Photo credit: <a href = "http://www.freedigitalphotos.net/images/view_photog.php?photogid=1499">ambro</a>

For those of you who may not know it, Social Security is the best and least expensive annuity one can buy. Now that I have your attention, let me further intrigue you with the fact that Dave Ramsey, financial guru du jour, thinks you should generally begin receiving Social Security benefits as soon as possible; to which my reply is a resounding WRONG. Obviously without changes, there is a shortfall of funds available to meet future cash payment obligations. But hey, the U.S. Government stands behind this quasi-Ponzi scheme and whose credit rating is better to rely upon than Uncle Sam’s?

If banks and insurance companies were deemed too large to fail, surely we could anticipate similar treatment of the Social Security system. And a relatively simple system it isit takes in cash and pays out cash. 

The Houdini math occurs when workers who are presently paying into the scheme believe they are contributing into a trust or fund that is set aside for their future benefit. Wrong again. Contributions made by today’s workers pay the benefits of past workers already in retirement. In a way, employees are lending money to the system in hopes of receiving it all back plus tidy amounts of interest, paid in the form of lifetime income payments that far exceed their contributions.

Assuming history repeats itself (as it often does), future financial disaster is adverted and Social Security pays out as planned. So, you need to take full advantage of its potential.

Wait and you shall receive more

Fact: We Americans are living much longer. Delaying when you will begin to receive your Social Security can increase you annual income by over 9.25 percent for each year you defer. Also assuming a very conservative cost of living allowance or increase (COLA) of 1.5 percent on top of the scheduled annual increases, where on earth in this low interest rate environment can one earn 9.28 percent, backed by the highest credit rated entity in the universe?

Better deal for women

FACT: Seventeen percent of males versus just 10 percent of females are dead by age 62 and by age 67, almost one in four males are dead compared to only 15 percent of females. Ergo, a significant number of males are dead and gone before receiving any benefits from Social Security (or Medicare) at all. Thus, a woman on the exact same career path as a man would receive far more annuity payments and benefits from Medicare and Social Security than a man; yet both equally pay the same premium (taxes). In the “real world,” a female would pay much more for an annuity than her male counterpart due to her increased longevity.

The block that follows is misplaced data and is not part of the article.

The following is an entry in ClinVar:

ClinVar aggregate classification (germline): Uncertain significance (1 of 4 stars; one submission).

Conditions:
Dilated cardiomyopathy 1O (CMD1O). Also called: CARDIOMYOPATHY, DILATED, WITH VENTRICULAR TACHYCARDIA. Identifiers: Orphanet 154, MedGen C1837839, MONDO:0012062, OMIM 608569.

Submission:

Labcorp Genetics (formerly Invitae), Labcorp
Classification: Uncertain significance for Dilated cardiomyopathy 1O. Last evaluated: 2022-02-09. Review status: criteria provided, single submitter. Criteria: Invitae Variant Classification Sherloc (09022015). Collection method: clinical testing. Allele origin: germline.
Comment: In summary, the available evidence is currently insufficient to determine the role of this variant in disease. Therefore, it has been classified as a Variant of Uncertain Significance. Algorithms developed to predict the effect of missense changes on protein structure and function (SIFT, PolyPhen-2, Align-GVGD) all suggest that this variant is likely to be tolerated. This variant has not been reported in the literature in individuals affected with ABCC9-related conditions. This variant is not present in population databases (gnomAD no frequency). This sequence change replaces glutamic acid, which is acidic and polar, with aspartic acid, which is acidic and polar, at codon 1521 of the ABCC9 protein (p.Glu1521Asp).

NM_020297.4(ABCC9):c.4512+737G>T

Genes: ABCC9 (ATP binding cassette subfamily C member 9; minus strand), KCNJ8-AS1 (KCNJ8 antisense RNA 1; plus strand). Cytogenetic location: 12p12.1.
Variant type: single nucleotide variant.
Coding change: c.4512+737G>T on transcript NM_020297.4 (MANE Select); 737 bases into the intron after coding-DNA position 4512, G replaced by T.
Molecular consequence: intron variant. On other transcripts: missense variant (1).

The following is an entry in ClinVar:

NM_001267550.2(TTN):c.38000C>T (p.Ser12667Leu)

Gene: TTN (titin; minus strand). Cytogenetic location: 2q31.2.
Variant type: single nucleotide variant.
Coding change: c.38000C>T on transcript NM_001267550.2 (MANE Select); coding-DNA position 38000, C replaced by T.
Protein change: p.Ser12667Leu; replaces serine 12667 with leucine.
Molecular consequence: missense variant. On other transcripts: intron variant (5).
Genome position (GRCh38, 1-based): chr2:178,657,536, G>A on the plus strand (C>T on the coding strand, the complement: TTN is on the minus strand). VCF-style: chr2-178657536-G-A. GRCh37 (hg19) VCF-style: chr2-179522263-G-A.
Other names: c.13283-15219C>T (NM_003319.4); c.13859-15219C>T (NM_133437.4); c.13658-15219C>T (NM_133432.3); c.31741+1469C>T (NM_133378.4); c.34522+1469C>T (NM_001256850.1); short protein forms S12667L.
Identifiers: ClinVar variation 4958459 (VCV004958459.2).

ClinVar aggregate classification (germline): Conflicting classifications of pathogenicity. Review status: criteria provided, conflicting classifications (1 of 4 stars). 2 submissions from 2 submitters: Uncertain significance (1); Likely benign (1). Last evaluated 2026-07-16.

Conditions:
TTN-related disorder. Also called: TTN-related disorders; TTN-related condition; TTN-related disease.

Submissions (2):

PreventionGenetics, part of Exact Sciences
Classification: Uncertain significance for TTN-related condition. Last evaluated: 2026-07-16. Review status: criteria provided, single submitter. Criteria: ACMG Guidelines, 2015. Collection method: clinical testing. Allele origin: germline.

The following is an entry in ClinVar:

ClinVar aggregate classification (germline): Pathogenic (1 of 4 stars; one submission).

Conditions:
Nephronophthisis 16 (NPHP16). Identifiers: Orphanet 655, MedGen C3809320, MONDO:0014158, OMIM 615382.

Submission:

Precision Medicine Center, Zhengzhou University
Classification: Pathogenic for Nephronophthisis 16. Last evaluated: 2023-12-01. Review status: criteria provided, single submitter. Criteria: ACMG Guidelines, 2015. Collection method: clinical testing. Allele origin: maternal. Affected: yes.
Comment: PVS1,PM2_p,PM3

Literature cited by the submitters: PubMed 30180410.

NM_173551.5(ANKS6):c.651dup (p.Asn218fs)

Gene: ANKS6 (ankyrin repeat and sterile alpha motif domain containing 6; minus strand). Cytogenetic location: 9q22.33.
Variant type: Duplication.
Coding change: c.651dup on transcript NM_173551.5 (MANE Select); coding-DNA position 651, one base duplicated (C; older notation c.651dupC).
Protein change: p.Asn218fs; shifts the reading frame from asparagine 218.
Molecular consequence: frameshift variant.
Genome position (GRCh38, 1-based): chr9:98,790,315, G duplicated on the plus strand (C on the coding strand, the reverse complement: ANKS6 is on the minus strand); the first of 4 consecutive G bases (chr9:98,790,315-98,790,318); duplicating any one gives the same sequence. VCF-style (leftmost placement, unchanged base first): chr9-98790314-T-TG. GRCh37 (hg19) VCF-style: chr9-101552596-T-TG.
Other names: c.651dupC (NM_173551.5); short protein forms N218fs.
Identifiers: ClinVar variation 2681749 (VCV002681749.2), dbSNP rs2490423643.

For a female then, delaying the Social Security benefit seems like a simple answer. And in my humble opinion, there are really only four reasons why anyone should not delay receiving their Social Security; these are:

  1. Known terminal illness or medical defect that will shorten one’s life.
  2. Insufficient cash flow or investments that would create poverty-type survival.
  3. Social Security Administration changes the lucrative rules for delaying benefits.
  4. If you are the lower wage earning spouse.

Being the lower wage earner in a marriage has its benefits and utilizing the file and suspend strategy is most definitely one benefit that should never be overlooked. Social Security is an awesome deal, especially if you’re a woman. One small disclaimer: I made a lot of assumptions in this article and you should know what sometimes happens when one “assumes.” 

Michael Ham is both a member of MENSA and an investment advisor. The information herein does not intend to be an offer or solicitation to buy or sell securities. This information is not intended for “public use” and only for licensed investment professionals. Investments in publically traded securities have no insurance or guaranteed feature and can lose substantial portions of your money. Do not invest without seeking the guidance of a professional investment advisor. For more professional education, please see www.thesalestalk.com.

For more from Michael Ham, see: